A team of researchers has highlighted the presence in the bloodstream of organelles responsible for the respiration of cells, which until now have been found outside of these cells only in very specific cases. These results provide unprecedented knowledge in physiology and open the way to new therapeutic avenues, according to an article from Wrapva.
What is our blood made of, which oxygenates, nourishes, cleanses and defends all the tissues and organs of the body? It is a living tissue made up of red blood cells, white blood cells and platelets, bathed in a liquid called plasma. However, the blood, which the researchers thought they knew so well, would in fact contain elements hitherto undetectable. This is shown by the work of researchers from Inserm, the University of Montpellier and the Montpellier Cancer Institute at the Montpellier Cancer Research Institute. Their study has for the first time highlighted the presence in the bloodstream of complete and functional mitochondria.
Places of cellular respiration, the mitochondria are the “batteries” of cells and play a major role in energy metabolism and intercellular communication. They have the distinction of having their own genome, transmitted only by the mother, and distinct from the DNA contained in the nucleus. Mitochondria can sometimes be seen outside of cells as “encapsulated” fragments in microvesicles. Under certain very specific conditions , platelets, these tiny cells that stop bleeding , prevent or stop bleeding, are also able to release mitochondria in the extracellular space.
“One may wonder why this has not been discovered before”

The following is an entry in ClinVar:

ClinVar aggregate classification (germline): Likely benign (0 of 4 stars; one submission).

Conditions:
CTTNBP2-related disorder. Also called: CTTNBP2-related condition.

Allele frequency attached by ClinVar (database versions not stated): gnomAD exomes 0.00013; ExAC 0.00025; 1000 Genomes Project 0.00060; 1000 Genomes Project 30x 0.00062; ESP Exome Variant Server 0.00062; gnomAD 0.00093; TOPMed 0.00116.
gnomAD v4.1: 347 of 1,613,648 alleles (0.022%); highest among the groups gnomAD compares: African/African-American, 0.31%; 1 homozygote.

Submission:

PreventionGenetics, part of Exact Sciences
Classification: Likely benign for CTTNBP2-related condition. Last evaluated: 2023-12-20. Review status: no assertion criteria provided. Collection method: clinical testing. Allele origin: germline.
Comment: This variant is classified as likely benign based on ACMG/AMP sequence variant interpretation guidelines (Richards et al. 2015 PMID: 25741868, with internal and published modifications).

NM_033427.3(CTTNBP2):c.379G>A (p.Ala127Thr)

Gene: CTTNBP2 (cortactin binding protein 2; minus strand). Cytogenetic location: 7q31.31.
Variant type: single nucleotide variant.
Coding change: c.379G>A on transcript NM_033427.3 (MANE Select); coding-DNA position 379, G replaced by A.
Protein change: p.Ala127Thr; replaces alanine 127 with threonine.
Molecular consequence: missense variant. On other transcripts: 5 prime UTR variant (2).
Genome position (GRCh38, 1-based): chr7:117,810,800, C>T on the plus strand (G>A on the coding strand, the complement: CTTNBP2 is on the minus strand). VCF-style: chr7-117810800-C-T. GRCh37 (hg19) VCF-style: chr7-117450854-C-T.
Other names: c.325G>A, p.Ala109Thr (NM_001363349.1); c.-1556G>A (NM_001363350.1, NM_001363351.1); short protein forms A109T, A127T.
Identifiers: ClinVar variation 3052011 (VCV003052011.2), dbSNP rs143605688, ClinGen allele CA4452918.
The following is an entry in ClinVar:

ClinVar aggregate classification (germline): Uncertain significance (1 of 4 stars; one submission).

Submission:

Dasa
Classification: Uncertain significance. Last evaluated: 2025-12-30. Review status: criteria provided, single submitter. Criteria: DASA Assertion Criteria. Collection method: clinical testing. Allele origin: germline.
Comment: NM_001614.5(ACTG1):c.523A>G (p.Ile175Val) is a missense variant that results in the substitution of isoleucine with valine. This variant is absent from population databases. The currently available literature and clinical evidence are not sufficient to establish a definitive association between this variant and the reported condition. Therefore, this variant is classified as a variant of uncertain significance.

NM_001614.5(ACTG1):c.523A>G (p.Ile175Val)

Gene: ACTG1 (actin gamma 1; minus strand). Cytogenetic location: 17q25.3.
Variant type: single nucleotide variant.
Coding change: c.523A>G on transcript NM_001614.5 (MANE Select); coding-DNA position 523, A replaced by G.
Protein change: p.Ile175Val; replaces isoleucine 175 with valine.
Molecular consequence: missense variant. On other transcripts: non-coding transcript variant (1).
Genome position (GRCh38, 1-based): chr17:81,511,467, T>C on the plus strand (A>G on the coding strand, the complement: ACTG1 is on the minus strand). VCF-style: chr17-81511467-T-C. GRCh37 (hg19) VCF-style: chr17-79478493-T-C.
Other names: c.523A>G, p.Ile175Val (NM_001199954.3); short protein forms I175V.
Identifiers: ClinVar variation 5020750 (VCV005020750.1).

The work of this research team, published in The FASEB Journal , disrupts knowledge of this organelle, revealing that extracellular mitochondria, complete and functional, are circulating in the blood . The researchers built on previous results showing that the blood plasma of a healthy individual contains up to 50,000 times more mitochondrial DNA than nuclear DNA (DNA located in the nucleus of cells in the form of chromosomes). They hypothesized that, for it to be so detectable and quantifiable in the blood, mitochondrial DNA had to be protected by a sufficiently stable structure.
In order to identify the latter, a hundred samples of blood plasma (the liquid part of the blood which allows red blood cells and platelets to circulate) were analyzed. These analyzes revealed the presence in the bloodstream of structures containing whole mitochondrial genomes. After examining their size and density, these structures observed by electron microscopy have been shown to be intact and functional mitochondria . “When we consider the high number of extracellular mitochondria that we have found in the blood, we may wonder why this has not been discovered before”, explains Professor Alain R. Thierry.
A role linked to the body’s inflammation and immunity
But what role do these extracellular mitochondria play? Researchers hypothesize an ability to induce immune and inflammatory responses. These could be involved in many physiological and / or pathological processes requiring communication between cells, such as the mechanisms of inflammation. Indeed, recent studies have demonstrated the ability of certain cells to exchange mitochondria with one another, such as stem cells with damaged cells. “The extracellular mitochondria could perform several tasks as a messenger for the whole organism”, specifies Alain R. Thierry.
This discovery is important because in addition to its interest in knowledge of the physiology of the human body , it could lead to an improvement in the diagnosis, monitoring or treatment of certain diseases. The research team is now focusing on the evaluation of extracellular mitochondria as biomarkers in non-invasive prenatal diagnosis and cancer. Note that blood plays a central role in the defense of the body against pathogens (bacteria, viruses, etc.). And in case of injury, he ensures the repair of his vessels himself. It carries the hormones essential for the regulation and proper functioning of the body.
News source Wrapva